With the kids gone, I caught up on my bills and blogs. Then we went over to the lodge so I could post them. The weatherman lied about there being no precipitation today because it clouded over and we got a short but heavy shower in the late morning. We also got a chance to say goodbye to Pat, Shelley and the twins as they headed back to Rochester about noon. Their long weekend isn't for another week and they needed to be back at work Monday. It sure was good to see them after all these years.
I was ready to leave for Mapleton House at noon but Marc, who said he would go with us, was nowhere to be found. We caught up with him in Cabin 2 and found he had changed his mind so we set out on our own for the rendezvous. Riding down 514, we caught up with a red Toyota following two motorcycles following a pickup truck. Guess who the bikes were? Heather and Tom had ridden to Pembroke and Cobden and we had now found them just before we got to the spot we were supposed to meet.
Lunch at the Mapleton was great as usual. This time, everyone had maple tarts for dessert. After lunch, we headed back to the lodge via Highway 28, Boulter Road and Highway 517. The latter wasn't a treat, especially where the road crosses the Renfrew County line. Sand in the corners, a few patches of gravel and broken pavement made it a less than pleasurable experience.
At the cabin, we gathered out word puzzles and quiz answers and took them over to the main lodge in time for the 3:00 cake and ice cream session. A group had a projector set up and were playing Wii bowling. I haven't played since Sandy beat me two games straight and didn't get a chance today.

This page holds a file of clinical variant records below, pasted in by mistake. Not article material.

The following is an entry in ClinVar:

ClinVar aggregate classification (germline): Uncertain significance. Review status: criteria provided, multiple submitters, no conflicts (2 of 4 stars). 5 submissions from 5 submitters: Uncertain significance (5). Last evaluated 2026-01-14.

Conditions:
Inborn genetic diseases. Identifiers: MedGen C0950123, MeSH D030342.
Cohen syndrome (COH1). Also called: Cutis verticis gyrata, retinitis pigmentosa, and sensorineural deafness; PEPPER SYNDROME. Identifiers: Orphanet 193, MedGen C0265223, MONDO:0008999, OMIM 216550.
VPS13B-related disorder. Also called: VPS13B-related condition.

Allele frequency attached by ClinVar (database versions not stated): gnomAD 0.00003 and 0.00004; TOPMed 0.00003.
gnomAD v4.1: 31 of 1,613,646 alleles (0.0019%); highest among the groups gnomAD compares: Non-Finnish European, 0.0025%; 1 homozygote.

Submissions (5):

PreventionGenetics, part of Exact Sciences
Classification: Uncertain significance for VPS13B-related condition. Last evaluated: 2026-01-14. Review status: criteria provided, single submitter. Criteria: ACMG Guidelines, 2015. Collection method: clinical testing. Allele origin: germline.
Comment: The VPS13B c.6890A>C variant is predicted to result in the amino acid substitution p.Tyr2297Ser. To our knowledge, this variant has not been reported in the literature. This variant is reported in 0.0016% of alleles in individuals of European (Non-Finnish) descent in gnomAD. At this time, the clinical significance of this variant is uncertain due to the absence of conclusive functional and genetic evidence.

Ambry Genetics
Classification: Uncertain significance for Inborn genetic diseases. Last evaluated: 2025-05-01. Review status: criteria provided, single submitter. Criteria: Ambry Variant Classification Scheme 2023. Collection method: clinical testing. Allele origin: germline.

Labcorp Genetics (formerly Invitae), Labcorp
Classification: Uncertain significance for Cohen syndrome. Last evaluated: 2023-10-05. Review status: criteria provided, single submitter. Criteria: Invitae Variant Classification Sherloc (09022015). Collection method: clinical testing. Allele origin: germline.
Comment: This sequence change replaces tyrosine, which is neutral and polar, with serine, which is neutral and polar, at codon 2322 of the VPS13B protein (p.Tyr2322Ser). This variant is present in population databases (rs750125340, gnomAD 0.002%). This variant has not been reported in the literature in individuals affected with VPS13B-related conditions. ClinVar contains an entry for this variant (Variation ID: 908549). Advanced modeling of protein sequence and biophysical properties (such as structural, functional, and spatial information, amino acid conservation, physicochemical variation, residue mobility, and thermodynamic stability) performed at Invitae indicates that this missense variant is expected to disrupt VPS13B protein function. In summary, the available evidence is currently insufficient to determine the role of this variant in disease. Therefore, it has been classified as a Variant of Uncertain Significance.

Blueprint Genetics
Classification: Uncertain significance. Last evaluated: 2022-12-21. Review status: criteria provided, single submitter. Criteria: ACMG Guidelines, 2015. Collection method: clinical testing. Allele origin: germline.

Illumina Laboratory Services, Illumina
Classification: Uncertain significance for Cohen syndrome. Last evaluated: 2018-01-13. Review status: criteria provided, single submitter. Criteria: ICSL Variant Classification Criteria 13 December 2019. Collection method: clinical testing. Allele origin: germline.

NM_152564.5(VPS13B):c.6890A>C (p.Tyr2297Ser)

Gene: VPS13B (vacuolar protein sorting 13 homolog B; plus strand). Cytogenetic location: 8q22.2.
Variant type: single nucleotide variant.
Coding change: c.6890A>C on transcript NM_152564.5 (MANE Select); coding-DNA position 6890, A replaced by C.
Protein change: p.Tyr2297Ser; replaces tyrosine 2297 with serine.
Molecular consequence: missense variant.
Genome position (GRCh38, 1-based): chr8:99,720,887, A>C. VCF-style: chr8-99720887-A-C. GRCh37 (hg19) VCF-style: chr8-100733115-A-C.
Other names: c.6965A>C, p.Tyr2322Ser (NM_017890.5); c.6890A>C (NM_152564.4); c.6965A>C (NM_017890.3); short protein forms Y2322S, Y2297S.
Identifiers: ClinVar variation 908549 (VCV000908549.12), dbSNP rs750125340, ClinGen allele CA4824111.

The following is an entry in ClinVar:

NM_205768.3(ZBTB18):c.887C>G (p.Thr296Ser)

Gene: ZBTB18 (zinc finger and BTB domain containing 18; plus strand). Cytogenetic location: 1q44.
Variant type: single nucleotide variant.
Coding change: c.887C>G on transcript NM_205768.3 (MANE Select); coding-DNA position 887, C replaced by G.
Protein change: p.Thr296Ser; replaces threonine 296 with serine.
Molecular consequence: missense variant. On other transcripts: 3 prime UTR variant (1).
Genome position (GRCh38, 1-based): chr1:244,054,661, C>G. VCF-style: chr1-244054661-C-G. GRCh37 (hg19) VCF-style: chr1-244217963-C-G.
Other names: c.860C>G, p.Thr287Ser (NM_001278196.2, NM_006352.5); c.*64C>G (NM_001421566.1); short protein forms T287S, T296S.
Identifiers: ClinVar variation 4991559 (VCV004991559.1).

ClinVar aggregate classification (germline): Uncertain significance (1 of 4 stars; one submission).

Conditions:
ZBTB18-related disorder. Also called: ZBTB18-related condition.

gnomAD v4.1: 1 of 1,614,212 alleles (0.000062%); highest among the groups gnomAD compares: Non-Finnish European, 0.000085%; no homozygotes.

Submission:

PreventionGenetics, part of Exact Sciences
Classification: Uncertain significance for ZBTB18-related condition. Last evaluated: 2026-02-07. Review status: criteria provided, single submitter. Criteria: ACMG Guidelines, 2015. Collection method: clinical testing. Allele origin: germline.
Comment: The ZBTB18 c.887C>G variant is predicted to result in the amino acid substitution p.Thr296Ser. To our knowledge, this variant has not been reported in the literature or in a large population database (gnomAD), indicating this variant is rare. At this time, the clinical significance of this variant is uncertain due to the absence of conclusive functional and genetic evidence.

When the winners of the puzzle quest were announced, we came out in first place, winning a nice bottle of wine. I hadn't thought that we did that well, but it was a team effort with each of us contributing some answers.
We returned to Cabin 23 for some food and a nap. The kid with the small wheel motorcycle that had been running up and down the road all weekend was at it again. This thing sounds a bit like a chainsaw at full throttle but is more annoying.
About 8:00 PM, we headed down to the beach to check out the fireworks preparations. In past years, we have had a pretty even mix between the tubes that need to be buried in the sand and the mortars that are launched from a solid surface. I have handled the mortars, which have a base and consist of a single shot, from the end of the dock for several years. Last year, large muti-shot cubes appeared for the first time and now that made up 90% of our arsenal. These fore off a sequence of shots, sometimes over 100, for a coordinated display. Most of them carry the Vulcan brand, which made me feel right at home.
After discussions with Dave, we convinced him we could handle all the cubes and mortars with my team of three. I would line up the order, Kevin would place the shots and Tom would light. Thanks to Brian, all the fuses had been untaped and prepped already.
As darkness fell, I set off one mortar as a five minute warning for the spectators. Soon after, Marc and Oliver started the single short line of beach munitions. The first little ones spluttered and whizzed and the last few large ones sent up respectable displays. Then we started our part with Kevin placing the next cube as the previous one was still shooting. This was a dangerous job, especially with cardboard shrapnel (some of it still burning) raining down on us. Still, we kept up a seamless and non-stop show for over a half hour. Brian says it is the best we have ever done.
After the show was over, the kids cruised the beach with sparklers. We started saying our goodbyes since we would be leaving early in the morning. We ended the evening with a walk back to the cabin, this time using a flashlight. The light works so much better. Everyone was in bed shortly after 11:00.
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